Similarly Black Swan is not really about ballet, Darren Aronofsky return with another powerful character study, this time all the more tense, deranged, fragile and more than a little sexy. Like all great films it is incredibly involving, enveloping you in the film and keeping you on edge for the full 100 minutes.
Natalie Portman is at her best as the frail ballerina who gradually finds her confidence and loses herself in the process. Portman is no longer anyone’s dream girl, instead an actress on top of her game. Vincent Cassel and Mila Kunis offer able support, Kunis as the rival free-spirit ballerina and Cassel as the man who helps Portman to achieve perfection.
Views are split about whether Black Swan is a cinematic masterpiece or an over-theatrical mistake. I am firmly in the first camp. I’m sure it has its flaws, but I was too engrossed to notice.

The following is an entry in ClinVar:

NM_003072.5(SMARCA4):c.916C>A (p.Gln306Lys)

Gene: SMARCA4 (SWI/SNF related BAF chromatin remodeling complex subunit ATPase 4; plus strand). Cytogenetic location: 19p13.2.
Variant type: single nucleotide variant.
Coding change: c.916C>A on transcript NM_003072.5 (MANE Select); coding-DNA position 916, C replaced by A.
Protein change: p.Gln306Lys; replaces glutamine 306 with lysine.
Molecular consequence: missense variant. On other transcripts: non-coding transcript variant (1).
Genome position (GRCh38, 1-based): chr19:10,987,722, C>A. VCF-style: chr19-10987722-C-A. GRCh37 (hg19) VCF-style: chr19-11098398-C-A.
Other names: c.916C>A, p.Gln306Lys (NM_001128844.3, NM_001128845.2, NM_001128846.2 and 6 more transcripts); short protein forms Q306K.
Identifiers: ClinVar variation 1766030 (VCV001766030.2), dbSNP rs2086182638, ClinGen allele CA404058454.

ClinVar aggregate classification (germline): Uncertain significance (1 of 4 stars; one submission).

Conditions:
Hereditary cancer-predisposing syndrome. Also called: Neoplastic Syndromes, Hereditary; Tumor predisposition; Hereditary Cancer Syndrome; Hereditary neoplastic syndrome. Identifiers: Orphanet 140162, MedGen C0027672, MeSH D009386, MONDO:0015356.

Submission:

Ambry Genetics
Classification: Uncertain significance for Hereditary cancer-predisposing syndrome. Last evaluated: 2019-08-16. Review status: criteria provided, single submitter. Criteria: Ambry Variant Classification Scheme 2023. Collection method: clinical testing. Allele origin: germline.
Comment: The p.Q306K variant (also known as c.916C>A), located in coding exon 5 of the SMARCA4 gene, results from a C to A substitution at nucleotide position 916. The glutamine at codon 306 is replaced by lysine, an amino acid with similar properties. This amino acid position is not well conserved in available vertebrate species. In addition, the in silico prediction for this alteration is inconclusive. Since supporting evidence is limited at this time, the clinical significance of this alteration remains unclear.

Black Swan is on general release on 11th February 2011, so you can make your mind up for yourself. In the meantime you have our trailer dissection to study.
Catfish is a documentary that is best watched without knowing too much about it. It focuses on three friends who live in New York city and share an office. They are creative types and often film themselves in the aim of making short films.
The film begins by covering one of the friends, Yaniv, as he corresponds with a young girl who has started to paint his photographs. Before long he is chatting with her mum on the phone and flirting with her older sister on Facebook. What happens then is the bit that is worth discovering yourself as you follow the friends on a journey.